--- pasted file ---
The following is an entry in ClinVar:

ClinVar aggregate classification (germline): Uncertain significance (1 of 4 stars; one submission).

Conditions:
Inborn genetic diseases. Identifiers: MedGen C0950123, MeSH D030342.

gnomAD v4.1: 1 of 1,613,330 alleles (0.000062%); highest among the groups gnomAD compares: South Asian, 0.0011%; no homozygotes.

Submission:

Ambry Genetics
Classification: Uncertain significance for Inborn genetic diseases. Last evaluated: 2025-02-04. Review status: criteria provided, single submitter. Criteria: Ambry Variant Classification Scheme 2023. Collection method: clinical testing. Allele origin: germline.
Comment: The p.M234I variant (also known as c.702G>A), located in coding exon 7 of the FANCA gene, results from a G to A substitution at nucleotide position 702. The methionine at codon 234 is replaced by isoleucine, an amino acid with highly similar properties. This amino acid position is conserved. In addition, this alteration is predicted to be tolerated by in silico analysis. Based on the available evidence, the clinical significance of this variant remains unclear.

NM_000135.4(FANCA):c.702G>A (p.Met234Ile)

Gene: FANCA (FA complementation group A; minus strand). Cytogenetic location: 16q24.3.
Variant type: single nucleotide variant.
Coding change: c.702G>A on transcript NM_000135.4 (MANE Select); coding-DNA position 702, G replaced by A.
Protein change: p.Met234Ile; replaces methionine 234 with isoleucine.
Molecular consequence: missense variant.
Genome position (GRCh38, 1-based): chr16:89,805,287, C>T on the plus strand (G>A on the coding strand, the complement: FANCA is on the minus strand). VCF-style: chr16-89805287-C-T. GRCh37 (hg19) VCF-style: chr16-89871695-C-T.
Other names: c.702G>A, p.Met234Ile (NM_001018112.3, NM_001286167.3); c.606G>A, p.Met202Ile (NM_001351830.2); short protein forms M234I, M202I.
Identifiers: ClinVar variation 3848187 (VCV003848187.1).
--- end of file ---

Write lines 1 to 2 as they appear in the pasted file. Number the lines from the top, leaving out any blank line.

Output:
The following is an entry in ClinVar:

ClinVar aggregate classification (germline): Uncertain significance (1 of 4 stars; one submission).